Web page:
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That is no slight on Brown’s comicking ability, by the way – I love his style; the deceptively simple, mostly four-panel layout and the way he retains a cartoonish look but still packs a huge amount of expression into his characters’ face, making them much more relatable and believable and human. And of course those fascinating Notes wouldn’t make much sense without the context he prepares first with the actual comic strips. But it is clear from the Notes how much thought and study has gone into which tales Brown has chosen here to illuminate his chosen topics of obedience, morality, responsibility, gender roles, sex and prostitution. The Notes have extensive bibliographic references to the source books he has drawn from for inspiration, including, to his credit, some that he doesn’t necessarily agree with, but includes their reasoning and argument, which adds balance but also again prompts the reader to think more about their own assumptions, which is never a bad thing.

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(the parable of the Talents)

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I’ve little time for religion myself – my interest in it isn’t theological or a matter of faith, but  pretty much the same as the interest I’ve always had in the stories of the Olympian gods, or Norse pantheon, or the gods of the Mayans or Aztecs.  I’m more fascinated by what the worship of these beings and the stories constructed around them to explain what they are and why they do what they do says about human nature and our attempts to explain the world around us, and also to try and codify a coherent shared structure of beliefs and rules that can help shape and bind a society (for both good and ill). And of course quite often some of these are also just pretty interesting stories – the best of them, like many other good stories of all types, still holding relevance to today. The gender issues raised here are especially still of much relevance to our modern society, and you’d think by 2016 it shouldn’t be (come on, two thousand years later!), but sadly yes, it is and so it’s a good thing authors like Brown are highlighting them again, reminding us we’ve still a long way to go in improving ourselves and how we deal with others. Going back to a time when women were almost just property, where they had to rely on “a good match”, it’s not that far off from some of what you pick up on millennia later in the likes of Jane Austen (not so much the stories, but the position of women, the restricted choices they have to make in a hugely paternalistic society) and other writing from the Modern age.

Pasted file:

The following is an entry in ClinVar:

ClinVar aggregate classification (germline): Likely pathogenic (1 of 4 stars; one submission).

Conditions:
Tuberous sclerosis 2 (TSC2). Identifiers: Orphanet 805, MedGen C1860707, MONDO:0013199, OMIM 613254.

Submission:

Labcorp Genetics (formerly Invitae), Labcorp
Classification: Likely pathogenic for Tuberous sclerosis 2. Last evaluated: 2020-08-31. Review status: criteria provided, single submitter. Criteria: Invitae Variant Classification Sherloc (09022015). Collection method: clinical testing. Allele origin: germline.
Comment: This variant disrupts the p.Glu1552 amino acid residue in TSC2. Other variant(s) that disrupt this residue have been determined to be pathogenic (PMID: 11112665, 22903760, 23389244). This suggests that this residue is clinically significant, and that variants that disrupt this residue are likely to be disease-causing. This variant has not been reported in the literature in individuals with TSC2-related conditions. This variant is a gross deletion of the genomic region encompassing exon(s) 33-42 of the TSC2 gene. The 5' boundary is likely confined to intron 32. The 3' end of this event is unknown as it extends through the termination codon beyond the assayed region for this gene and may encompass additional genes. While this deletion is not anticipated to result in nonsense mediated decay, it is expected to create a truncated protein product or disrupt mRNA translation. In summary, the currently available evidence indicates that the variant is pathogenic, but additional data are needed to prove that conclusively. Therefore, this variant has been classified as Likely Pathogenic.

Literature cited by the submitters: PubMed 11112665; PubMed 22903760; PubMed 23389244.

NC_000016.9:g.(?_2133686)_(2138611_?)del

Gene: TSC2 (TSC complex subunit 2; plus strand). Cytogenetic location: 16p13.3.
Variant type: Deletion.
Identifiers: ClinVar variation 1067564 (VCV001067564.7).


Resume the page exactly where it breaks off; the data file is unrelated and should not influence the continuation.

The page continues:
I often disagreed with both the mainstream and Brown’s own conclusions about the meanings behind some of the stories – as with a lot of religious discussion it is easy to get tied into mental knots attempting to explain the reasoning behind the actions of some (to me totally imaginary) sky-daddy figure, when to me it seemed that, as with the likes of the Olympians, it’s better to just never trust the reasoning by any god because deities seem to change their fickle minds rather too often and then blame poor mortals for any mistakes. But cynical as I am I was still deeply fascinated by the reasoning Brown showed here, and the underlying theme of compassion he clearly has, and found that after reading his fascinating Notes section that I had to go back over each of the strips again several times, feeling as if I was looking at them from a slightly different angle, and that, my friends, is a real gift to a reader, not to convert you to the author’s point of view (and to be fair I doubt that was his intent anyway), but to share with the reader various viewpoints and competing ideas and allowing them to open different perspectives in the reader.